The origins of a child becoming bar or bat mitzvah (meaning, son or daughter of the commandment) are based in the emergence of a 13-year-old child into legal adulthood. After a young person’s thirteenth birthday, s/he is granted the rights reserved for adults - reading from the Torah and being counted as part of a minyan.
Today, the occasion still contains a tremendous affirmation of continuity and pride. The actual ceremony of becoming a bar/bat mitzvah is included in the ritual of regular community Shabbat services. The student shows that he/she is prepared to take on responsibilities in Jewish life when he/she reads from Torah and leads the congregation in worship, thus demonstrating what he/she has learned and his/her familiarity with our tradition. However, becoming a bar/bat mitzvah bestows no magical and instant transformation. At age 13 our children are still children, and will remain so for years to come. A bar/bat mitzvah celebrates the process of becoming a Jewish adult committed to observing mitzvot. It takes guidance from parents and many years of learning to accomplish this goal. But it is a goal within the reach of our children, and one worth striving for. Becoming an acknowledged son or daughter of the Jewish people is the beginning of Jewish study - opening a window to a lifetime of Jewish learning.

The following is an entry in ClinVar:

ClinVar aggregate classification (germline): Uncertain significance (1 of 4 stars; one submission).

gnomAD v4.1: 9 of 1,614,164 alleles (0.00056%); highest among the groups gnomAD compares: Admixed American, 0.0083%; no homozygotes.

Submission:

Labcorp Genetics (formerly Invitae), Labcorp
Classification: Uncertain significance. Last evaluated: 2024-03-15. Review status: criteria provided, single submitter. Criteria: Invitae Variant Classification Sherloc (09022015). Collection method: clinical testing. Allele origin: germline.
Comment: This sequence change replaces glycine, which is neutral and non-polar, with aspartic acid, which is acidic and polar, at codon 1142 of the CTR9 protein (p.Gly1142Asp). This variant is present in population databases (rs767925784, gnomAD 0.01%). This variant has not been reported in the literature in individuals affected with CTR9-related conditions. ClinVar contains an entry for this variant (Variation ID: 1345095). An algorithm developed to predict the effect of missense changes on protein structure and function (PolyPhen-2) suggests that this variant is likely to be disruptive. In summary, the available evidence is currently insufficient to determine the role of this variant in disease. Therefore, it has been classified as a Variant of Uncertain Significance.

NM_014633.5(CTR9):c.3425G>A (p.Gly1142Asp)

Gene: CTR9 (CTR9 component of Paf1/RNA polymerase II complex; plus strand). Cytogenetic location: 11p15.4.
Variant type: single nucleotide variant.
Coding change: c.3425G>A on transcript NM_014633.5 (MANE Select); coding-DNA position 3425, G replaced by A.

We attach great importance to these celebrations and take seriously both the preparation and the commitments that we ask of our students. Please be assured that we will work closely with you to answer questions you may have. During the process of a child’s preparation, your family will meet privately with our Rabbi, and your child obtains approximately six months of individualized tutoring from our tutors. Of course, please feel free to contact any of us for counsel or guidance.
We look forward to a wonderful and rewarding family celebration!
To download our B’nai Mitzvah Handbook, please click here.
Beth Chaverim Reform Congregation
21740 Beaumeade Circle Suite 100
Ashburn, VA 20147 USA
Office Hours: 10a - 2p, M - F, Except Jewish and Public Holidays